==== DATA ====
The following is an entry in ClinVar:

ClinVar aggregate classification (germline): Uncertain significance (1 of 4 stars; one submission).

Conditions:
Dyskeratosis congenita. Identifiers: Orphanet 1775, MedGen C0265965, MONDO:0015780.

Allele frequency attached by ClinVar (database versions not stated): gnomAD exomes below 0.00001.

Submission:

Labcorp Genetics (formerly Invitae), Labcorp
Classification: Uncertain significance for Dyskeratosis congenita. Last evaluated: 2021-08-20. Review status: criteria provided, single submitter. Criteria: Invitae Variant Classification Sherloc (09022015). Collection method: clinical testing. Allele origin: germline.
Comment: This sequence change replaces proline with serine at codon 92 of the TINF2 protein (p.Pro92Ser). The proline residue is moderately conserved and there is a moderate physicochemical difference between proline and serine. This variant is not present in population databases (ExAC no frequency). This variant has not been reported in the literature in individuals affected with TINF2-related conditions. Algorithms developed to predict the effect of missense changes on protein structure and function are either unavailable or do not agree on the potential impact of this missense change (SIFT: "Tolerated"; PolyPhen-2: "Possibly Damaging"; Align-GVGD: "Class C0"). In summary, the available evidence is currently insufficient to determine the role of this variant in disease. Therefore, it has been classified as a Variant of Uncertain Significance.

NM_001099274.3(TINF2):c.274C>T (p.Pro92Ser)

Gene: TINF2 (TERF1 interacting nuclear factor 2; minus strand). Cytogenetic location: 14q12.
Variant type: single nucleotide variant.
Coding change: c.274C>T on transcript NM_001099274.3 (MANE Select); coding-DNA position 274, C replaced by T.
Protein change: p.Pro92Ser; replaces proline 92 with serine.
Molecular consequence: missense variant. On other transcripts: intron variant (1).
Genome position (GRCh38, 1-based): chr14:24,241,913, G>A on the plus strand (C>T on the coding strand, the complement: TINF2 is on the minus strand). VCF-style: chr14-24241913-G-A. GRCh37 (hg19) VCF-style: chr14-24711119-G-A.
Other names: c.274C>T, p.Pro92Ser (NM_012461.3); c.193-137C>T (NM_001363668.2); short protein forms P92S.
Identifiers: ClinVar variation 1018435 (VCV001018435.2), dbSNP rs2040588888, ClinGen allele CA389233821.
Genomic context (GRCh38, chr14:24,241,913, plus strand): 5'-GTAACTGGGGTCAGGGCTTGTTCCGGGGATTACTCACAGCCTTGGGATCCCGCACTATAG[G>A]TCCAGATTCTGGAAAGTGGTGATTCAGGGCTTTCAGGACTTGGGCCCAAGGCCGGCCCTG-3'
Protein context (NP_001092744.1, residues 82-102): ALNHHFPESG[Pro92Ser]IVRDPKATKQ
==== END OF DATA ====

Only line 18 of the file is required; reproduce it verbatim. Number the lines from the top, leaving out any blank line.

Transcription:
Identifiers: ClinVar variation 1018435 (VCV001018435.2), dbSNP rs2040588888, ClinGen allele CA389233821.